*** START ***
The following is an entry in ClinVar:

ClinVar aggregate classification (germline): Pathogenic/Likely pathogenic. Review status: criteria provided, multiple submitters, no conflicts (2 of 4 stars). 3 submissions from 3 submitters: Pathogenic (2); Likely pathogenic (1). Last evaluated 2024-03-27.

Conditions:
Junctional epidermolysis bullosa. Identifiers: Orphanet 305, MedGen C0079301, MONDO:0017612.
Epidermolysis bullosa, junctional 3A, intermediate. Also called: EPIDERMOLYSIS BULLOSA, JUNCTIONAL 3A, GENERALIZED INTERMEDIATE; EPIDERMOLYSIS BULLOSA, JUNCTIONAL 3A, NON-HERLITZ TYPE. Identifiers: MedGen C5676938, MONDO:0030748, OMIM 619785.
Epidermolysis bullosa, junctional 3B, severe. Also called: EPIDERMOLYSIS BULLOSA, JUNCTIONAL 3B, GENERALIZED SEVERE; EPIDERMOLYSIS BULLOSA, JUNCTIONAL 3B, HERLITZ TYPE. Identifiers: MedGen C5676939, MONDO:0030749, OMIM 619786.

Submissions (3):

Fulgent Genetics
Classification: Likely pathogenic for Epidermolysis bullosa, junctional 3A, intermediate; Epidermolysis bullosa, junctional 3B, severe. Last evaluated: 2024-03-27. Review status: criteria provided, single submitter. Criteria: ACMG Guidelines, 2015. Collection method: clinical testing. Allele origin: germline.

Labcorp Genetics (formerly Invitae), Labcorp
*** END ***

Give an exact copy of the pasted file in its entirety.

The following is an entry in ClinVar:

ClinVar aggregate classification (germline): Pathogenic/Likely pathogenic. Review status: criteria provided, multiple submitters, no conflicts (2 of 4 stars). 3 submissions from 3 submitters: Pathogenic (2); Likely pathogenic (1). Last evaluated 2024-03-27.

Conditions:
Junctional epidermolysis bullosa. Identifiers: Orphanet 305, MedGen C0079301, MONDO:0017612.
Epidermolysis bullosa, junctional 3A, intermediate. Also called: EPIDERMOLYSIS BULLOSA, JUNCTIONAL 3A, GENERALIZED INTERMEDIATE; EPIDERMOLYSIS BULLOSA, JUNCTIONAL 3A, NON-HERLITZ TYPE. Identifiers: MedGen C5676938, MONDO:0030748, OMIM 619785.
Epidermolysis bullosa, junctional 3B, severe. Also called: EPIDERMOLYSIS BULLOSA, JUNCTIONAL 3B, GENERALIZED SEVERE; EPIDERMOLYSIS BULLOSA, JUNCTIONAL 3B, HERLITZ TYPE. Identifiers: MedGen C5676939, MONDO:0030749, OMIM 619786.

Submissions (3):

Fulgent Genetics
Classification: Likely pathogenic for Epidermolysis bullosa, junctional 3A, intermediate; Epidermolysis bullosa, junctional 3B, severe. Last evaluated: 2024-03-27. Review status: criteria provided, single submitter. Criteria: ACMG Guidelines, 2015. Collection method: clinical testing. Allele origin: germline.

Labcorp Genetics (formerly Invitae), Labcorp